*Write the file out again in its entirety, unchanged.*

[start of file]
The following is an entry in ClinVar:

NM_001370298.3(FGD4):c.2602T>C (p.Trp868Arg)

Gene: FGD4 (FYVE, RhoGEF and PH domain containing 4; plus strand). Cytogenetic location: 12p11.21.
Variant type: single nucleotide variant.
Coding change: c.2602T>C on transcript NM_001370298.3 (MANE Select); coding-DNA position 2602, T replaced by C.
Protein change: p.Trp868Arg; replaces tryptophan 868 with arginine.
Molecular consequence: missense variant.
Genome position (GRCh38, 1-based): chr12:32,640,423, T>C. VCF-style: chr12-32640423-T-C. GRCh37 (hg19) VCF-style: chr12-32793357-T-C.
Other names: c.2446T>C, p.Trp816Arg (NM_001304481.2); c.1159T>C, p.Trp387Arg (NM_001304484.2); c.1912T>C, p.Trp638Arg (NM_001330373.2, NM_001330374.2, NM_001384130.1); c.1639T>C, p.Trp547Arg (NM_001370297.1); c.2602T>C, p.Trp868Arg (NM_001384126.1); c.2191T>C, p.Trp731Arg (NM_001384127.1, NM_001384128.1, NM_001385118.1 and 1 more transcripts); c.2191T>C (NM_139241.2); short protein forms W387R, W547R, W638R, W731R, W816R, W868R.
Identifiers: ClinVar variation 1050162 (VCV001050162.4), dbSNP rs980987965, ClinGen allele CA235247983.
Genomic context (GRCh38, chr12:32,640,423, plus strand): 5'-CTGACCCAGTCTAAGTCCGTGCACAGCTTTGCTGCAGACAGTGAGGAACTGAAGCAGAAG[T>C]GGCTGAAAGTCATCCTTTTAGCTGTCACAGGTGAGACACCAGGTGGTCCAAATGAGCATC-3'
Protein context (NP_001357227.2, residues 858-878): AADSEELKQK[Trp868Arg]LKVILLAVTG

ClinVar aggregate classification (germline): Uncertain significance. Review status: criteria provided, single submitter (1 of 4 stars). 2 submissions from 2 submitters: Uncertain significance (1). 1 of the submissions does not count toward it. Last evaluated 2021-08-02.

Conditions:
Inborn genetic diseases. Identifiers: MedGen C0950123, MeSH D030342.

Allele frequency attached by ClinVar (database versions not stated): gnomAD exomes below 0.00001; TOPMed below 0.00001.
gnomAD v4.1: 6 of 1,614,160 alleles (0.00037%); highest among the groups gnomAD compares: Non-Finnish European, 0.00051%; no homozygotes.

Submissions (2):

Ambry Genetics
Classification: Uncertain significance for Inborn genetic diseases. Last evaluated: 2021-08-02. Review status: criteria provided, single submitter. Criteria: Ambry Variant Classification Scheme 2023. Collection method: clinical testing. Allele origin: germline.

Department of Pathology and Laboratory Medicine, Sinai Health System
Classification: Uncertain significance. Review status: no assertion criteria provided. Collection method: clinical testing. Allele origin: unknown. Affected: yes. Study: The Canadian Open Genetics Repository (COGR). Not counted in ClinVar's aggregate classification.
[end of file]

The following is an entry in ClinVar:

NM_001370298.3(FGD4):c.2602T>C (p.Trp868Arg)

Gene: FGD4 (FYVE, RhoGEF and PH domain containing 4; plus strand). Cytogenetic location: 12p11.21.
Variant type: single nucleotide variant.
Coding change: c.2602T>C on transcript NM_001370298.3 (MANE Select); coding-DNA position 2602, T replaced by C.
Protein change: p.Trp868Arg; replaces tryptophan 868 with arginine.
Molecular consequence: missense variant.
Genome position (GRCh38, 1-based): chr12:32,640,423, T>C. VCF-style: chr12-32640423-T-C. GRCh37 (hg19) VCF-style: chr12-32793357-T-C.
Other names: c.2446T>C, p.Trp816Arg (NM_001304481.2); c.1159T>C, p.Trp387Arg (NM_001304484.2); c.1912T>C, p.Trp638Arg (NM_001330373.2, NM_001330374.2, NM_001384130.1); c.1639T>C, p.Trp547Arg (NM_001370297.1); c.2602T>C, p.Trp868Arg (NM_001384126.1); c.2191T>C, p.Trp731Arg (NM_001384127.1, NM_001384128.1, NM_001385118.1 and 1 more transcripts); c.2191T>C (NM_139241.2); short protein forms W387R, W547R, W638R, W731R, W816R, W868R.
Identifiers: ClinVar variation 1050162 (VCV001050162.4), dbSNP rs980987965, ClinGen allele CA235247983.
Genomic context (GRCh38, chr12:32,640,423, plus strand): 5'-CTGACCCAGTCTAAGTCCGTGCACAGCTTTGCTGCAGACAGTGAGGAACTGAAGCAGAAG[T>C]GGCTGAAAGTCATCCTTTTAGCTGTCACAGGTGAGACACCAGGTGGTCCAAATGAGCATC-3'
Protein context (NP_001357227.2, residues 858-878): AADSEELKQK[Trp868Arg]LKVILLAVTG

ClinVar aggregate classification (germline): Uncertain significance. Review status: criteria provided, single submitter (1 of 4 stars). 2 submissions from 2 submitters: Uncertain significance (1). 1 of the submissions does not count toward it. Last evaluated 2021-08-02.

Conditions:
Inborn genetic diseases. Identifiers: MedGen C0950123, MeSH D030342.

Allele frequency attached by ClinVar (database versions not stated): gnomAD exomes below 0.00001; TOPMed below 0.00001.
gnomAD v4.1: 6 of 1,614,160 alleles (0.00037%); highest among the groups gnomAD compares: Non-Finnish European, 0.00051%; no homozygotes.

Submissions (2):

Ambry Genetics
Classification: Uncertain significance for Inborn genetic diseases. Last evaluated: 2021-08-02. Review status: criteria provided, single submitter. Criteria: Ambry Variant Classification Scheme 2023. Collection method: clinical testing. Allele origin: germline.

Department of Pathology and Laboratory Medicine, Sinai Health System
Classification: Uncertain significance. Review status: no assertion criteria provided. Collection method: clinical testing. Allele origin: unknown. Affected: yes. Study: The Canadian Open Genetics Repository (COGR). Not counted in ClinVar's aggregate classification.